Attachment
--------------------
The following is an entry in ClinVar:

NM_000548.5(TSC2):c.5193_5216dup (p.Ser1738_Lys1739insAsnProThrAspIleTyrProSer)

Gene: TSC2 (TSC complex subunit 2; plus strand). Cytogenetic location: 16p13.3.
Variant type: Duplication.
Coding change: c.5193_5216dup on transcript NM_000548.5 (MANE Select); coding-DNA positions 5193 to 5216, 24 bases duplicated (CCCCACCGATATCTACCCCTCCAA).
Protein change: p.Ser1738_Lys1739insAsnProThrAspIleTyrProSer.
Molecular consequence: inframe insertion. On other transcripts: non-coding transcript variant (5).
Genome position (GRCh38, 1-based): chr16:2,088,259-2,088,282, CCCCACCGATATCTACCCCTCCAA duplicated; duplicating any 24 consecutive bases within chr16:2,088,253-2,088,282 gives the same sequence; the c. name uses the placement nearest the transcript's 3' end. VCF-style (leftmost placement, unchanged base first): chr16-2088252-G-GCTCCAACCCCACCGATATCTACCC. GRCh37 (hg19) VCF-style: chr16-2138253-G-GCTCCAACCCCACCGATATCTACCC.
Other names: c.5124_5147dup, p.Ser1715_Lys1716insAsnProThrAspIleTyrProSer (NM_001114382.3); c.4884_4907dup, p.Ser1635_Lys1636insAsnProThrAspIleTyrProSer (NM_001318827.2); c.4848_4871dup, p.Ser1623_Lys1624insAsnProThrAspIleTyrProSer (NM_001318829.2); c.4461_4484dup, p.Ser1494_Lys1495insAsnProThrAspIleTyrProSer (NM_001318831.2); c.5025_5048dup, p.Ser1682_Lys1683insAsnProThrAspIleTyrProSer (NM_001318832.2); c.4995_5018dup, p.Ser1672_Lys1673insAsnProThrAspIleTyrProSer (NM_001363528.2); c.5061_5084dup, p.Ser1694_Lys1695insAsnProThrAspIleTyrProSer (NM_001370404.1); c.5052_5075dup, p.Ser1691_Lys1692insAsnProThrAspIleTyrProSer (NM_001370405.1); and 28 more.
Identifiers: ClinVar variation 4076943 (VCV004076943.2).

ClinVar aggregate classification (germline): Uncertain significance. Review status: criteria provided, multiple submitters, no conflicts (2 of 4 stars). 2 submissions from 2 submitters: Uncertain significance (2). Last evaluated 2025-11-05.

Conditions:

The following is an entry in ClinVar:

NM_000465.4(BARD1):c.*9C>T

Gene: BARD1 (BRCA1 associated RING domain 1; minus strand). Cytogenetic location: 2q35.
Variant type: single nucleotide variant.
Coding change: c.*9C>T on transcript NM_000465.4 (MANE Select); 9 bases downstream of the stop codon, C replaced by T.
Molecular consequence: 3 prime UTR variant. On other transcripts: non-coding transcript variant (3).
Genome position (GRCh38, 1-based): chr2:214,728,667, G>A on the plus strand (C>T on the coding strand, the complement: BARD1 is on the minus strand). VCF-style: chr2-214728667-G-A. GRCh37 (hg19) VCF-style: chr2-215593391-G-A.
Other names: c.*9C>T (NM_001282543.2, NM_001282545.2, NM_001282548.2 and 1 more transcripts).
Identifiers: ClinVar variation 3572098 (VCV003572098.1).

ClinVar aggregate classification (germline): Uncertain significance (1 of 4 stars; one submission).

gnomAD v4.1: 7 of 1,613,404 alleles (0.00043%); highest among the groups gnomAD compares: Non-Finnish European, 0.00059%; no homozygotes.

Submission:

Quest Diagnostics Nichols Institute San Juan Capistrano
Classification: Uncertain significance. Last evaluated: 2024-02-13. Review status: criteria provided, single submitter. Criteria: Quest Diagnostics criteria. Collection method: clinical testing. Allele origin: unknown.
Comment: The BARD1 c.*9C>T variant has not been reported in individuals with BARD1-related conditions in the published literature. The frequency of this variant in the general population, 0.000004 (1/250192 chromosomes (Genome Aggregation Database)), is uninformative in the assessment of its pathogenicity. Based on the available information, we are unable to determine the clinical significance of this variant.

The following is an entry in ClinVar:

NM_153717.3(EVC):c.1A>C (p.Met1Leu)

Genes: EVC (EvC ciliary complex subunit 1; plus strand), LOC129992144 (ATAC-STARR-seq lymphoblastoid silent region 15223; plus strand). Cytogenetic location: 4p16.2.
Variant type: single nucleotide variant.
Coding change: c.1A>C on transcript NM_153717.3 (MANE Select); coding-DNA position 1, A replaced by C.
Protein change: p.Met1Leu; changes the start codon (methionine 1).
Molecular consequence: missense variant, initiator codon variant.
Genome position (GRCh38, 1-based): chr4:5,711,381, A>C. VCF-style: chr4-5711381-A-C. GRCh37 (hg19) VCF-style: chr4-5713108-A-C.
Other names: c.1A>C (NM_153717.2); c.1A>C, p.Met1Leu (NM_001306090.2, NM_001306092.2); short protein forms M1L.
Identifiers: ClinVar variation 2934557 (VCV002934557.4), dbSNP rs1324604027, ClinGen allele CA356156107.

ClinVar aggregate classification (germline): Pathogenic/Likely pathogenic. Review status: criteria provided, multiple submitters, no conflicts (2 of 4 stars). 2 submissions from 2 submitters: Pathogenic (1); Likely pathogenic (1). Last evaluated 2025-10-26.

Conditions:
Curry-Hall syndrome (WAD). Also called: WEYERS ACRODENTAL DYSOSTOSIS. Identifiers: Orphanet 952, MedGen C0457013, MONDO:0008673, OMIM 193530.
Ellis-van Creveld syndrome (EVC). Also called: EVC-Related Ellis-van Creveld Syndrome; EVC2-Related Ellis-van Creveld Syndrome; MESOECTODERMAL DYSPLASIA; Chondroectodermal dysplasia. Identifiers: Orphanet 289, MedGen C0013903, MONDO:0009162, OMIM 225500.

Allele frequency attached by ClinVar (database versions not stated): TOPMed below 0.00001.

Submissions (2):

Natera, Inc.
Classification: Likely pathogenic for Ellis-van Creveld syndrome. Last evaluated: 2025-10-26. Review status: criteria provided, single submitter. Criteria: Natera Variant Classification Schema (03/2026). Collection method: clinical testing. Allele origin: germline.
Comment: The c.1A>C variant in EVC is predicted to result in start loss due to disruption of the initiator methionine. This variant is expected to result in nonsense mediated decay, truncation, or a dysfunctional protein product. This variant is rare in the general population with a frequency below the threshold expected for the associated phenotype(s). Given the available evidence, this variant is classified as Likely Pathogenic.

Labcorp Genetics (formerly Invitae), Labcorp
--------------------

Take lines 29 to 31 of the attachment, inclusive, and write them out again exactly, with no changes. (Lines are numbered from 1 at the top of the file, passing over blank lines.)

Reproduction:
NM_153717.3(EVC):c.1A>C (p.Met1Leu)

Genes: EVC (EvC ciliary complex subunit 1; plus strand), LOC129992144 (ATAC-STARR-seq lymphoblastoid silent region 15223; plus strand). Cytogenetic location: 4p16.2.
Variant type: single nucleotide variant.